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China’s economic success over the last several decades has unarguably attracted the attention of leaders and governments in every corner of the globe. McDougall points out that the, “…US–China economic relationship is clear. The US is China’s biggest customer (18.4% of China’s exports in 2009); China is the single most important source of imports for the US (19.0% of US imports in 2009)” (McDougall, 6). The ramifications of a fully modernized China that actively participates in shaping and leading the global economy are widespread, as China possesses the capital and manpower necessary to influence the course of history. Specifically, the United States has made numerous declarations that place China among the top threats to a realist version of international order that anticipates balancing of power and ultimately violent confrontation between rising powers and the established hegemon. Although the dominant realist perspective in the elite decision making circles of US foreign policy paints a dark picture for the future of China’s further development, an alternate vision exists that relies on historical precedent, constructivism, and economic mercantilism to explain China’s previous actions, future intent and direction of development. In this paper, I will draw upon China’s long history, recent collaborations with its East Asian neighbors, and economic policies, to argue that economic mercantilism and constructivism better explain China’s development than the dominant realist theoretical framework. Furthermore, I will argue that constructivism will demonstrate that China’s continued development is peaceful in nature and instead of destabilizing international and regional order holds the capacity for benefitting all of the involved actors.
First, I will begin with a short recap of the dominant realist view of China’s ‘rise.’ Realist theorists in the United States at best view China’s growing power as manageable, and at worst anticipate a violent clash. For example, Ross argues that for the immediate future, “…China will lack the advanced technologies and the funds to develop the power projection capability necessary to challenge U.S. military dominance in maritime East Asia.” Ross continues by claiming that, “If the United States remains committed to maintaining its forward presence in East Asia, it can be assured of maritime supremacy, the ability to handle the rise of China at manageable costs, and a stable East Asian balance-of-power.” (Ross, 395) Within these general claims, several assumptions about U.S.-Chinese foreign relations emerge. Specifically, the terminology used emphasizes conflict, with emotive words such as ‘power,’ ‘balancing,’ ‘rising,’ ‘challenge,’ and ‘handle ‘dominating the conversation. Since the foundation of realist thought is in the anarchical nature of the international political order, which necessitates that states strive to maximize power by acting in their self-interest, the tone is automatically confrontational. The fundamental problem with realist assumptions is the generalization of relations, which pays no attention to the societal, cultural, and historical factors that necessarily preclude conflicts. In this case, China can be replaced with any growing state whose developmental history does not fit comfortably into the Western/U.S. conceptualization of ideal liberal developmental strategies.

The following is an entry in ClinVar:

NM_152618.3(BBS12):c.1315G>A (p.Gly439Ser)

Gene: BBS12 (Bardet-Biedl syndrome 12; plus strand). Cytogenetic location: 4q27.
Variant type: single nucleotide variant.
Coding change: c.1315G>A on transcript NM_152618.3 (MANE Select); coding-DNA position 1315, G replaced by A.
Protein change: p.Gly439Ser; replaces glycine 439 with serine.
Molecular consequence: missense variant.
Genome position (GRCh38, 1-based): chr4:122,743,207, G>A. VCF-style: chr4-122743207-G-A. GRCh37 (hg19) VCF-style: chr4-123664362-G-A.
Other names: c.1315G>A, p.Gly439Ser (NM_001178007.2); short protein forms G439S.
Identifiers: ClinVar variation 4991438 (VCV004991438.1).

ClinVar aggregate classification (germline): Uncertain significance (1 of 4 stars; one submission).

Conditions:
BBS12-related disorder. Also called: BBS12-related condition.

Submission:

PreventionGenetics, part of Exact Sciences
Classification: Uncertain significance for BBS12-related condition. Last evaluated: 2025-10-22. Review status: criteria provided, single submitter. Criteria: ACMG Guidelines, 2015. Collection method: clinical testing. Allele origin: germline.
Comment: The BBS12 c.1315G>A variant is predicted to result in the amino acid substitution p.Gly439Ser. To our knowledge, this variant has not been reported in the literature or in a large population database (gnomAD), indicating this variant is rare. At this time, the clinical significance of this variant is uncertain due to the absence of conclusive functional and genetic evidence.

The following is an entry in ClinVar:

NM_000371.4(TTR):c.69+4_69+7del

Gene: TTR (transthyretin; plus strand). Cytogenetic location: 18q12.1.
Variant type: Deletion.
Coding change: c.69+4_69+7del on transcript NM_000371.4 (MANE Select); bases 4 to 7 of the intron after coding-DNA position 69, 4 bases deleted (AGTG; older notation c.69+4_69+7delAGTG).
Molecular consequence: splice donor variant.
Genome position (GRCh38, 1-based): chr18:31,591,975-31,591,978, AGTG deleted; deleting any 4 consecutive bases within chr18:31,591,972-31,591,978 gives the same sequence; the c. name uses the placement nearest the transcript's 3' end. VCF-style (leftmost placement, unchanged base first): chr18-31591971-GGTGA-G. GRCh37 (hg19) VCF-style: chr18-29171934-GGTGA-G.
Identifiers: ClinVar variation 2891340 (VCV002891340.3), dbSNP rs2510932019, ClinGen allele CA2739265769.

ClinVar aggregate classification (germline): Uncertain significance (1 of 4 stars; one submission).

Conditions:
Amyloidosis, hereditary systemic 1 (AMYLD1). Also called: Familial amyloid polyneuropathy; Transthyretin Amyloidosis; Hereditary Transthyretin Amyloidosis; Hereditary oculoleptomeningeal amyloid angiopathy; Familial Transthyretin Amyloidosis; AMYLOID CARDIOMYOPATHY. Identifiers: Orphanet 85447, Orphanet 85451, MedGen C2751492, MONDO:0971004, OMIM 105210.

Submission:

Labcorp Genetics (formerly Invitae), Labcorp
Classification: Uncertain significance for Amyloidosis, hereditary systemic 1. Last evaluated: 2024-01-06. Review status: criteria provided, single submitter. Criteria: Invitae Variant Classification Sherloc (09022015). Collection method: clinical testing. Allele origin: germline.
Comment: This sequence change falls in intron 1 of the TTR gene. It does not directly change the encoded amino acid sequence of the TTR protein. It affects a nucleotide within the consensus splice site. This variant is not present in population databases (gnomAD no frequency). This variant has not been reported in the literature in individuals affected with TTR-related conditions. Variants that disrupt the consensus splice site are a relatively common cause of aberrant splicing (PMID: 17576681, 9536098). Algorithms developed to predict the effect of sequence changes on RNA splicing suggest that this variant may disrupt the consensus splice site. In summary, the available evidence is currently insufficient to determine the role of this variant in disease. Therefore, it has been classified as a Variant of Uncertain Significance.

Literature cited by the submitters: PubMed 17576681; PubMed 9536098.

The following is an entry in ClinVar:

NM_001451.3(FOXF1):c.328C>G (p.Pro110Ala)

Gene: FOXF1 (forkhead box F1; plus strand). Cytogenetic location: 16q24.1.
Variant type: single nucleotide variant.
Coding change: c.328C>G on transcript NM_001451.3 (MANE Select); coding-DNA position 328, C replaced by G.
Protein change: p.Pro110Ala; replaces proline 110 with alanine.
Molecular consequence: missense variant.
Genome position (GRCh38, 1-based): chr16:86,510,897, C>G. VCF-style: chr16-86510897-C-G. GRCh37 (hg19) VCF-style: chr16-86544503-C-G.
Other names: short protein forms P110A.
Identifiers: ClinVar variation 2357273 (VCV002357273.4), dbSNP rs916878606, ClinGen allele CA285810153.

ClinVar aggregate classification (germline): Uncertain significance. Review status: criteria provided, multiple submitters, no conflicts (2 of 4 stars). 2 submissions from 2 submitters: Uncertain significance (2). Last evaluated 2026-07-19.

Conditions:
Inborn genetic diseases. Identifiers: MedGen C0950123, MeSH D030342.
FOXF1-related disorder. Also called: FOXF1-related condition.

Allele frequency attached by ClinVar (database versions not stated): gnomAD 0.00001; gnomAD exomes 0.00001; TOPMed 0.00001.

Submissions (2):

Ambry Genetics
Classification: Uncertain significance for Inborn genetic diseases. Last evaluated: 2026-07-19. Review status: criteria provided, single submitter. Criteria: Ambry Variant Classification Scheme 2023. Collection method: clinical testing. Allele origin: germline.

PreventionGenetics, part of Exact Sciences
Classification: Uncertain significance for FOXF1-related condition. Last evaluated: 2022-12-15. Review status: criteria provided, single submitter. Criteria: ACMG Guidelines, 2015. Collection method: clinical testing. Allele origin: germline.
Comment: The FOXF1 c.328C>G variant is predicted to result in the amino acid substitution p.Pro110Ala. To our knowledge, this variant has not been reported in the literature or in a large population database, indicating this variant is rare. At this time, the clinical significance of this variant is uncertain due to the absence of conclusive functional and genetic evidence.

In order to tackle the broad assumptions of realist thought we must draw attention to the details that the particular theoretical framework chooses to ignore. To begin with I will address China’s extensive history and past role as a regional hegemon. Although Western history books like to forget, China is the world's oldest major uninterrupted civilization and has records that date back over 3,500 years. Chinese development far surpassed European standards for centuries and has only relatively recently been classified as ‘emerging.’ Turner points out, that “China by around 1100 was producing steel so effectively and voluminously that it would be matched only by Great Britain as late as 1800; Chinese iron production dates back to the sixth century BC, textile to the fourteenth century BC; key elements of the European agricultural revolution of the eighteenth and nineteenth centuries were in evidence in China over a millennia before” (Turner 112). China’s East Asian Empire that flourished under an intricate tribute system for thousands of years only collapsed recently after being forced to open their market to foreign trade. Mathematically speaking, this recent shift to a Western dominant worldview is merely a blimp on the vast horizon of China’s lengthy history. In light of this reminder of China’s lengthy history, the realist term ‘rise’ no longer seems to fit what is taking place in China today. What we tend to forget in Western education and culture is that before the ‘modern’ age, sophisticated societies with advanced technologies that rival European development not only existed but flourished in the East. Turner clarifies, that, “Unfortunately, a traditional tendency in the West to limit our examinations of history to the modern world has led to a gross distortion of China's true identity. China has always been a great world power; we simply chose to forget” (Turner, 116).